The International Monetary Fund (IMF) taking stock of the growing Islamic Finance market has already acknowledged the growth of Islamic Banking Industry on sound footings in Pakistan.
The recent IMF report on Islamic finance said that Islamic banking emerging as the most developed component of the industry.
Commenting on Kuwait’s Islamic banking industry the IMF said it has grown rapidly to become an important part of the domestic and global Islamic financial system. The country operates a dual system where Islamic and conventional financial institutions co-exist. The banking sector is the most developed part of the Islamic financial service industry and consists of full-fledged Islamic banks only, whereas Islamic windows are not permitted.
Other segments of the industry include investment companies, investment funds, insurance (Takaful), and reinsurance (ReTakaful) companies. The sukuk market has remained small and has been dominated by corporates issuing outside the country.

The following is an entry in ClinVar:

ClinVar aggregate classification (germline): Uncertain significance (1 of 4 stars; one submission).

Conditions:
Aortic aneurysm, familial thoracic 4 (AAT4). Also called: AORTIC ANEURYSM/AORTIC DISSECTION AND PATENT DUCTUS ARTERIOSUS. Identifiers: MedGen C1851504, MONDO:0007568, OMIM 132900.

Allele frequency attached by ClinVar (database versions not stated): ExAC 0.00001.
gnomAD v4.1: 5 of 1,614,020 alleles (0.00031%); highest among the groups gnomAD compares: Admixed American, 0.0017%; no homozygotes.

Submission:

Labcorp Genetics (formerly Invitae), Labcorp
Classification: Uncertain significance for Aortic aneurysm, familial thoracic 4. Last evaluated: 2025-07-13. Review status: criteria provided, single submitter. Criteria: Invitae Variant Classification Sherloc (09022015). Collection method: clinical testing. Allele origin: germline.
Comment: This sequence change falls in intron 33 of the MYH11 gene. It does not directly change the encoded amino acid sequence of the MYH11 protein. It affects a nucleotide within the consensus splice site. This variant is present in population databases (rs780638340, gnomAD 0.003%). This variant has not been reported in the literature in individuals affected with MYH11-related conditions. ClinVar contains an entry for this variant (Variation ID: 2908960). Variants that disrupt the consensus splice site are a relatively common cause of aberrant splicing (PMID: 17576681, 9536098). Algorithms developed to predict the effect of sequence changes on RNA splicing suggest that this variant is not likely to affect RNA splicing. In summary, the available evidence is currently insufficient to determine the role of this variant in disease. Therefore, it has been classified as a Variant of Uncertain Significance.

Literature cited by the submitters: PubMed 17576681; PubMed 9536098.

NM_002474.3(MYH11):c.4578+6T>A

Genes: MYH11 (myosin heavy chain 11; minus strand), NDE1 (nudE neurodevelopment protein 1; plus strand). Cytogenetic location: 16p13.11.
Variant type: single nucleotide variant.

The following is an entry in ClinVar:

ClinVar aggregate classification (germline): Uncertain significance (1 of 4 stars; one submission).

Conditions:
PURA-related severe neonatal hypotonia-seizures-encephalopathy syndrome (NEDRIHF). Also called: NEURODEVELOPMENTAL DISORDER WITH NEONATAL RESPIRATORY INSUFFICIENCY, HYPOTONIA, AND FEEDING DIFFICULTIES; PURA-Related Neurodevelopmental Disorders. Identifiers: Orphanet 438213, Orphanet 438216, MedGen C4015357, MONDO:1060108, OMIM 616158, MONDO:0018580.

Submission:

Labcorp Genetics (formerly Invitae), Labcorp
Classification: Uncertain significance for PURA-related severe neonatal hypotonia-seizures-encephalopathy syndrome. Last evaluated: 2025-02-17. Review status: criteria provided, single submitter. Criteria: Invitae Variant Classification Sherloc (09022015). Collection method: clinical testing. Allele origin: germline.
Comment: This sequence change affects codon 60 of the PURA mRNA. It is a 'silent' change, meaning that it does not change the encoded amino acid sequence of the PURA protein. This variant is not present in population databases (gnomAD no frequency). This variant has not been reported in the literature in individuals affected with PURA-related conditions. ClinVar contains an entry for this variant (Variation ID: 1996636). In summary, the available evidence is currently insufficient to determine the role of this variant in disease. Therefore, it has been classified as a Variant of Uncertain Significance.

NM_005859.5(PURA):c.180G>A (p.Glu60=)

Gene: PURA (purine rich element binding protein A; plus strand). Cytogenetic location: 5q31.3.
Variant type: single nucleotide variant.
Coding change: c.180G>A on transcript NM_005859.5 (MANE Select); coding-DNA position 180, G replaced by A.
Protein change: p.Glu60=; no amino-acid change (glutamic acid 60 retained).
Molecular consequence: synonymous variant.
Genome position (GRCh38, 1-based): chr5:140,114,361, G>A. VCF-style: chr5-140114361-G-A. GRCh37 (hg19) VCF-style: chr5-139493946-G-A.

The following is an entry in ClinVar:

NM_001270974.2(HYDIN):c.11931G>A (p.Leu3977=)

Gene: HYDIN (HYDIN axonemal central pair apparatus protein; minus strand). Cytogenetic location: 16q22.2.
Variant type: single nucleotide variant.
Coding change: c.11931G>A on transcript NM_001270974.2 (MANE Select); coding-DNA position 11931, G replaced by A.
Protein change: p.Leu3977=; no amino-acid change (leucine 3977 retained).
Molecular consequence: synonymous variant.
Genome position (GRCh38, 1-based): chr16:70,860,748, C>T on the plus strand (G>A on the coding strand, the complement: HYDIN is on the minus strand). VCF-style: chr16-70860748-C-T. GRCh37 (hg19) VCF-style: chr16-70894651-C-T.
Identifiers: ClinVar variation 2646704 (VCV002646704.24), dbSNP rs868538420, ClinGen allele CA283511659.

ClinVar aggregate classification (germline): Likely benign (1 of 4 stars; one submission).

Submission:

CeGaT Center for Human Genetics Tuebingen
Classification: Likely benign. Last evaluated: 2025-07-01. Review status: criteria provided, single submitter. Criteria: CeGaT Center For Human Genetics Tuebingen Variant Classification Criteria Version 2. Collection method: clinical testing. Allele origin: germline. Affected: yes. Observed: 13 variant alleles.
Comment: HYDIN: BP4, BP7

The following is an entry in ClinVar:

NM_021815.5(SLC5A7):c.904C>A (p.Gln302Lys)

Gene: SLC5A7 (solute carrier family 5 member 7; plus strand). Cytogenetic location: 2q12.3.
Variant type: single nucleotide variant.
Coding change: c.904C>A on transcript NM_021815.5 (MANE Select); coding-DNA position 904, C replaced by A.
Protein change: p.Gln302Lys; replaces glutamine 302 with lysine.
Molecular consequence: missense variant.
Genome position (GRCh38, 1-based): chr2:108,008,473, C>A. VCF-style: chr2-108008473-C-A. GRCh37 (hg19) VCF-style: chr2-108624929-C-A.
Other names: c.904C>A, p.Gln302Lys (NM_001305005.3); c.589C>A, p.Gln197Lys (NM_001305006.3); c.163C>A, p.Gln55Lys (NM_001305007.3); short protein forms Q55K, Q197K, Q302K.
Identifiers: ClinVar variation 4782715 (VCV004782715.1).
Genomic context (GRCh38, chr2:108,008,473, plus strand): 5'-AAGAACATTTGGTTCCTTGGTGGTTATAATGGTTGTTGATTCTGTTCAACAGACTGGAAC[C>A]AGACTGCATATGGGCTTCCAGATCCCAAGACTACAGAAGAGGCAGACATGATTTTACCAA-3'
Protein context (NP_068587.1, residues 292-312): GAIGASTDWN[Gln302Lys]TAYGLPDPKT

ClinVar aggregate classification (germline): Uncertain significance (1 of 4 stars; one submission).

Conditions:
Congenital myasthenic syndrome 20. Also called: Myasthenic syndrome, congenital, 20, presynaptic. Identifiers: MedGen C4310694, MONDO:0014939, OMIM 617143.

On the Sukuk segment of Islamic Finance IMF was of the opinion that the underdevelopment of Sharia-compliant financial markets and sukuk instruments continue to pose liquidity management challenges to Islamic banks.
Even with strong supervision, the scale and complexity of corporate structures of the larger Islamic banks could present challenges for risk management, supervision and resolution, because of the presence of non-financial corporations and cross border operations in countries with diverse legal and regulatory frameworks. Such corporate structures, though central to the business model of Islamic banks, can create potential for related-party lending as well as contagion from other parts of the group.